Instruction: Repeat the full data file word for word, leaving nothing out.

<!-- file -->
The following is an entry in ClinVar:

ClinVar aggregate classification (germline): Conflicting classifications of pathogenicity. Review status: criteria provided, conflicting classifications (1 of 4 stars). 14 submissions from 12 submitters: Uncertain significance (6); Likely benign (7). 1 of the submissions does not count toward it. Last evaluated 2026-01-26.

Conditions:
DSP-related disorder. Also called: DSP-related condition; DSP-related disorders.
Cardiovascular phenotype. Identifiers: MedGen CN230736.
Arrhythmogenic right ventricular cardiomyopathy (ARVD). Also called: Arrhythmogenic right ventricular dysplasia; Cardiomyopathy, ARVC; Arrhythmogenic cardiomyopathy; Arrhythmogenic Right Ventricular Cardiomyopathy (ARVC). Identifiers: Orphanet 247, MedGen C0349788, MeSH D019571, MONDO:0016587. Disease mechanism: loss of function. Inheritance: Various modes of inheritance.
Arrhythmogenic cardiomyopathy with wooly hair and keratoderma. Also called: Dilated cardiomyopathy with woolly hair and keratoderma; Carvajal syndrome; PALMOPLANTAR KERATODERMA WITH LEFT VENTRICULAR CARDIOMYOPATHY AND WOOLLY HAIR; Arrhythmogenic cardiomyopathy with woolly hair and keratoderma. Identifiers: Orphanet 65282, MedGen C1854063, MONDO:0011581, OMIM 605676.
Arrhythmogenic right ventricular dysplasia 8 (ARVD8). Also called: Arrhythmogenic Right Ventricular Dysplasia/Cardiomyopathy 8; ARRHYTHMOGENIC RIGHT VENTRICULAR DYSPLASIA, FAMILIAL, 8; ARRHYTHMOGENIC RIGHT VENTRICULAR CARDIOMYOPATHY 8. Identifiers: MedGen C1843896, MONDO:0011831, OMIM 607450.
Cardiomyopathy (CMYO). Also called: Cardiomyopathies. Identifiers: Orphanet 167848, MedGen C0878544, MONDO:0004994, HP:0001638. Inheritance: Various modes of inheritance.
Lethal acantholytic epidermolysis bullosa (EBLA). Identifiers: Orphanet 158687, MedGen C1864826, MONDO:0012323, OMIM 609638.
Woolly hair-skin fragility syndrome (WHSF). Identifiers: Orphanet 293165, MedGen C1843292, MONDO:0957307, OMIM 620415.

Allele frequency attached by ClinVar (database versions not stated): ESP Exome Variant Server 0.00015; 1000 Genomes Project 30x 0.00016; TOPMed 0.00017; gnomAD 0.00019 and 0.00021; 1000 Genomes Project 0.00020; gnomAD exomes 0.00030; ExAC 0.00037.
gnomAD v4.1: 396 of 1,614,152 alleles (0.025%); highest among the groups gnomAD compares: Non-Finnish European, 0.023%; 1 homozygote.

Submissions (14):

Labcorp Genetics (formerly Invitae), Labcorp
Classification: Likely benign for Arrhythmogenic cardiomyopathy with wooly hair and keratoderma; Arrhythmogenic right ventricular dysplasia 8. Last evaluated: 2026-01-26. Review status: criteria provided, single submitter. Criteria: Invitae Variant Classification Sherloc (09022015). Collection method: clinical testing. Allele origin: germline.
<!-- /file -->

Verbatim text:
The following is an entry in ClinVar:

ClinVar aggregate classification (germline): Conflicting classifications of pathogenicity. Review status: criteria provided, conflicting classifications (1 of 4 stars). 14 submissions from 12 submitters: Uncertain significance (6); Likely benign (7). 1 of the submissions does not count toward it. Last evaluated 2026-01-26.

Conditions:
DSP-related disorder. Also called: DSP-related condition; DSP-related disorders.
Cardiovascular phenotype. Identifiers: MedGen CN230736.
Arrhythmogenic right ventricular cardiomyopathy (ARVD). Also called: Arrhythmogenic right ventricular dysplasia; Cardiomyopathy, ARVC; Arrhythmogenic cardiomyopathy; Arrhythmogenic Right Ventricular Cardiomyopathy (ARVC). Identifiers: Orphanet 247, MedGen C0349788, MeSH D019571, MONDO:0016587. Disease mechanism: loss of function. Inheritance: Various modes of inheritance.
Arrhythmogenic cardiomyopathy with wooly hair and keratoderma. Also called: Dilated cardiomyopathy with woolly hair and keratoderma; Carvajal syndrome; PALMOPLANTAR KERATODERMA WITH LEFT VENTRICULAR CARDIOMYOPATHY AND WOOLLY HAIR; Arrhythmogenic cardiomyopathy with woolly hair and keratoderma. Identifiers: Orphanet 65282, MedGen C1854063, MONDO:0011581, OMIM 605676.
Arrhythmogenic right ventricular dysplasia 8 (ARVD8). Also called: Arrhythmogenic Right Ventricular Dysplasia/Cardiomyopathy 8; ARRHYTHMOGENIC RIGHT VENTRICULAR DYSPLASIA, FAMILIAL, 8; ARRHYTHMOGENIC RIGHT VENTRICULAR CARDIOMYOPATHY 8. Identifiers: MedGen C1843896, MONDO:0011831, OMIM 607450.
Cardiomyopathy (CMYO). Also called: Cardiomyopathies. Identifiers: Orphanet 167848, MedGen C0878544, MONDO:0004994, HP:0001638. Inheritance: Various modes of inheritance.
Lethal acantholytic epidermolysis bullosa (EBLA). Identifiers: Orphanet 158687, MedGen C1864826, MONDO:0012323, OMIM 609638.
Woolly hair-skin fragility syndrome (WHSF). Identifiers: Orphanet 293165, MedGen C1843292, MONDO:0957307, OMIM 620415.

Allele frequency attached by ClinVar (database versions not stated): ESP Exome Variant Server 0.00015; 1000 Genomes Project 30x 0.00016; TOPMed 0.00017; gnomAD 0.00019 and 0.00021; 1000 Genomes Project 0.00020; gnomAD exomes 0.00030; ExAC 0.00037.
gnomAD v4.1: 396 of 1,614,152 alleles (0.025%); highest among the groups gnomAD compares: Non-Finnish European, 0.023%; 1 homozygote.

Submissions (14):

Labcorp Genetics (formerly Invitae), Labcorp
Classification: Likely benign for Arrhythmogenic cardiomyopathy with wooly hair and keratoderma; Arrhythmogenic right ventricular dysplasia 8. Last evaluated: 2026-01-26. Review status: criteria provided, single submitter. Criteria: Invitae Variant Classification Sherloc (09022015). Collection method: clinical testing. Allele origin: germline.